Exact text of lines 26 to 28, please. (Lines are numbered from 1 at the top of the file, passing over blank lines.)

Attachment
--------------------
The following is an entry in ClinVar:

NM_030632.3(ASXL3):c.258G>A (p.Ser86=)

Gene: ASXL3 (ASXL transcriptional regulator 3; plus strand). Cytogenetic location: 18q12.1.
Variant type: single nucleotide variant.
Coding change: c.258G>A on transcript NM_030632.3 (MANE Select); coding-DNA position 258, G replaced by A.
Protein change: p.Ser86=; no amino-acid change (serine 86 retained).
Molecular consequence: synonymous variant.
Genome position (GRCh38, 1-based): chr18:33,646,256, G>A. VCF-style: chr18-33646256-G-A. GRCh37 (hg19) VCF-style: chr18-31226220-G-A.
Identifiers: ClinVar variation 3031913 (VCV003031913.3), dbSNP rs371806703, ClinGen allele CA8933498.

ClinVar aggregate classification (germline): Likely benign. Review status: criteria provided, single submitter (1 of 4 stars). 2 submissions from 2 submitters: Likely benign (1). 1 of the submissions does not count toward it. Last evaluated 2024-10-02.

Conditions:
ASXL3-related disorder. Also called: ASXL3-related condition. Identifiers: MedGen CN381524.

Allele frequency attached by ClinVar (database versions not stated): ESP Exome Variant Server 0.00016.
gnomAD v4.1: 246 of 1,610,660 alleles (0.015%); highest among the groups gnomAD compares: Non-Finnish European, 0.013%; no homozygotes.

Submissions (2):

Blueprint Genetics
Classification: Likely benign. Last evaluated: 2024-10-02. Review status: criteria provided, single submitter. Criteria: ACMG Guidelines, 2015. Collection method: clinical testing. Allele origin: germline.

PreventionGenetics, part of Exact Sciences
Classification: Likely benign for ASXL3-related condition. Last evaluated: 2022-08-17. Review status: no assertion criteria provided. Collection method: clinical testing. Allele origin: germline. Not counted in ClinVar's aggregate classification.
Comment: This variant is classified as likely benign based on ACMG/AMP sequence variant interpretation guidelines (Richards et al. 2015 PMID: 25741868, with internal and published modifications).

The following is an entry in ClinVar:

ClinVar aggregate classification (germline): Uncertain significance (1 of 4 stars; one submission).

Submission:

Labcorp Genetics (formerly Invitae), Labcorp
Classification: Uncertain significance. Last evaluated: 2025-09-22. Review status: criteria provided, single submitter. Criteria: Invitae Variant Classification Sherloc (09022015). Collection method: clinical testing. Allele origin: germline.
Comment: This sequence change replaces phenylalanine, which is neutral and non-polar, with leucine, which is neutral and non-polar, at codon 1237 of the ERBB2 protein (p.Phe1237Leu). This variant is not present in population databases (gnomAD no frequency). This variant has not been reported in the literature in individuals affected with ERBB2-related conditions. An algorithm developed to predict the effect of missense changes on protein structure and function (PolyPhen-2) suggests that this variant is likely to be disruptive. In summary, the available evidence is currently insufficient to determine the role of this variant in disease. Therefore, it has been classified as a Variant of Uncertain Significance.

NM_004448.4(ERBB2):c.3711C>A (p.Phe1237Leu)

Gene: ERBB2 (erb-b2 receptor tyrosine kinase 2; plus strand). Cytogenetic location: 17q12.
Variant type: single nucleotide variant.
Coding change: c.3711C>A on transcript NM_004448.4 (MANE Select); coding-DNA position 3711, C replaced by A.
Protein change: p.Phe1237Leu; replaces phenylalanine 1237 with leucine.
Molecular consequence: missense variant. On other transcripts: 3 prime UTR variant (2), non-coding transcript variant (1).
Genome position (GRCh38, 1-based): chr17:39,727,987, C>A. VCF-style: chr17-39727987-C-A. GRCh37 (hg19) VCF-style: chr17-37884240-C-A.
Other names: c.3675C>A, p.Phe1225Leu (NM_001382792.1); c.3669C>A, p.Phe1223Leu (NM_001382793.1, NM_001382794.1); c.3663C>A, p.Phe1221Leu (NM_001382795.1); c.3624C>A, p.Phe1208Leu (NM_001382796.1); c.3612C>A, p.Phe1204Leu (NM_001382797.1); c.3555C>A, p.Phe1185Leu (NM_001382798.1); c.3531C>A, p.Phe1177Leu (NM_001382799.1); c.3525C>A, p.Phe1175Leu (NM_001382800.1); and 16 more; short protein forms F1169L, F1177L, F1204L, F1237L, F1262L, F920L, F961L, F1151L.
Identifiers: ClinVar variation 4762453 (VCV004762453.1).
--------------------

Comment: This sequence change replaces phenylalanine, which is neutral and non-polar, with leucine, which is neutral and non-polar, at codon 1237 of the ERBB2 protein (p.Phe1237Leu). This variant is not present in population databases (gnomAD no frequency). This variant has not been reported in the literature in individuals affected with ERBB2-related conditions. An algorithm developed to predict the effect of missense changes on protein structure and function (PolyPhen-2) suggests that this variant is likely to be disruptive. In summary, the available evidence is currently insufficient to determine the role of this variant in disease. Therefore, it has been classified as a Variant of Uncertain Significance.

NM_004448.4(ERBB2):c.3711C>A (p.Phe1237Leu)

Gene: ERBB2 (erb-b2 receptor tyrosine kinase 2; plus strand). Cytogenetic location: 17q12.